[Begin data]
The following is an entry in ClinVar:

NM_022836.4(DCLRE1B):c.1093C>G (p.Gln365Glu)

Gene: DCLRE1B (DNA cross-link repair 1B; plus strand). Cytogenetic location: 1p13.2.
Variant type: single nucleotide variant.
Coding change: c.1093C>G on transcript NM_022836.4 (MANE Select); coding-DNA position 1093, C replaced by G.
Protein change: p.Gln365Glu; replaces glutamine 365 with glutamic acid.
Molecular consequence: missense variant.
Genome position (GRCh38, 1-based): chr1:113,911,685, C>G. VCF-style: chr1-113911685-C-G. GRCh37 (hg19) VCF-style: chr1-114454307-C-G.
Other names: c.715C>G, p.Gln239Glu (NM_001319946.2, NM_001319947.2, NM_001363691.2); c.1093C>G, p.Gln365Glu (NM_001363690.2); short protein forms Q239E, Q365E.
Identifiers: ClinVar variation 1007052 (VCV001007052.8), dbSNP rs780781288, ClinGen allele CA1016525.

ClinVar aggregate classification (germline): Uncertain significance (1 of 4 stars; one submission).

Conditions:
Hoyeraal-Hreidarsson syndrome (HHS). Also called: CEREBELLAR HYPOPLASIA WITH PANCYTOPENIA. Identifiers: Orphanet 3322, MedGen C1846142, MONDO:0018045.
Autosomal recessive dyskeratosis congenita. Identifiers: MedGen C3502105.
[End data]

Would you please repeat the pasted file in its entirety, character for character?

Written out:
The following is an entry in ClinVar:

NM_022836.4(DCLRE1B):c.1093C>G (p.Gln365Glu)

Gene: DCLRE1B (DNA cross-link repair 1B; plus strand). Cytogenetic location: 1p13.2.
Variant type: single nucleotide variant.
Coding change: c.1093C>G on transcript NM_022836.4 (MANE Select); coding-DNA position 1093, C replaced by G.
Protein change: p.Gln365Glu; replaces glutamine 365 with glutamic acid.
Molecular consequence: missense variant.
Genome position (GRCh38, 1-based): chr1:113,911,685, C>G. VCF-style: chr1-113911685-C-G. GRCh37 (hg19) VCF-style: chr1-114454307-C-G.
Other names: c.715C>G, p.Gln239Glu (NM_001319946.2, NM_001319947.2, NM_001363691.2); c.1093C>G, p.Gln365Glu (NM_001363690.2); short protein forms Q239E, Q365E.
Identifiers: ClinVar variation 1007052 (VCV001007052.8), dbSNP rs780781288, ClinGen allele CA1016525.

ClinVar aggregate classification (germline): Uncertain significance (1 of 4 stars; one submission).

Conditions:
Hoyeraal-Hreidarsson syndrome (HHS). Also called: CEREBELLAR HYPOPLASIA WITH PANCYTOPENIA. Identifiers: Orphanet 3322, MedGen C1846142, MONDO:0018045.
Autosomal recessive dyskeratosis congenita. Identifiers: MedGen C3502105.